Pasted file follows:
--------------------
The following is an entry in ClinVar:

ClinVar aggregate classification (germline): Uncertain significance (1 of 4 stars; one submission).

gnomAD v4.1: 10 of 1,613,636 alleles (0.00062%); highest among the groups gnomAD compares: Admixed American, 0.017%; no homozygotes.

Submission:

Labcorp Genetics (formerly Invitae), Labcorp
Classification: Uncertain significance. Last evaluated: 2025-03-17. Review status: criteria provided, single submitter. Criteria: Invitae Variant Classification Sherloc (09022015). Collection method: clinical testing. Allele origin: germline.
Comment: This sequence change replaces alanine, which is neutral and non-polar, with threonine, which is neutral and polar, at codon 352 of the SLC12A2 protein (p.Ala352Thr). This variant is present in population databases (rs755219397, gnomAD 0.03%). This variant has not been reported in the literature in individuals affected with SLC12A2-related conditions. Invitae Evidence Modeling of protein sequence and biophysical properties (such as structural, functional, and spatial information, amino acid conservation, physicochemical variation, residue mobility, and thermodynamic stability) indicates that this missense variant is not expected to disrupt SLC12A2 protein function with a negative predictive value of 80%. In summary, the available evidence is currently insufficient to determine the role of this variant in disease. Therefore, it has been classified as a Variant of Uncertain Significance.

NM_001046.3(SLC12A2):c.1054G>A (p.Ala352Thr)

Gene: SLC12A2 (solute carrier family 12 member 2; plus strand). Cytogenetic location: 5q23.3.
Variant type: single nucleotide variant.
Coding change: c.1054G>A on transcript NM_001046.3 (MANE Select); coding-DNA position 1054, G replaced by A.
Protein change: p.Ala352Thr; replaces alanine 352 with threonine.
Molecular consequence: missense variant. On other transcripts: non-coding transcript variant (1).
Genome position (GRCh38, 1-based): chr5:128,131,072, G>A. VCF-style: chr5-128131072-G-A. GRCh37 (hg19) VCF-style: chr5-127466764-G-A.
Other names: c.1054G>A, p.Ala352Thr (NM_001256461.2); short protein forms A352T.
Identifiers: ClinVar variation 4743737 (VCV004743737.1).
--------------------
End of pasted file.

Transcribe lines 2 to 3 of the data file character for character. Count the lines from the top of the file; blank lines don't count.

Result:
ClinVar aggregate classification (germline): Uncertain significance (1 of 4 stars; one submission).

gnomAD v4.1: 10 of 1,613,636 alleles (0.00062%); highest among the groups gnomAD compares: Admixed American, 0.017%; no homozygotes.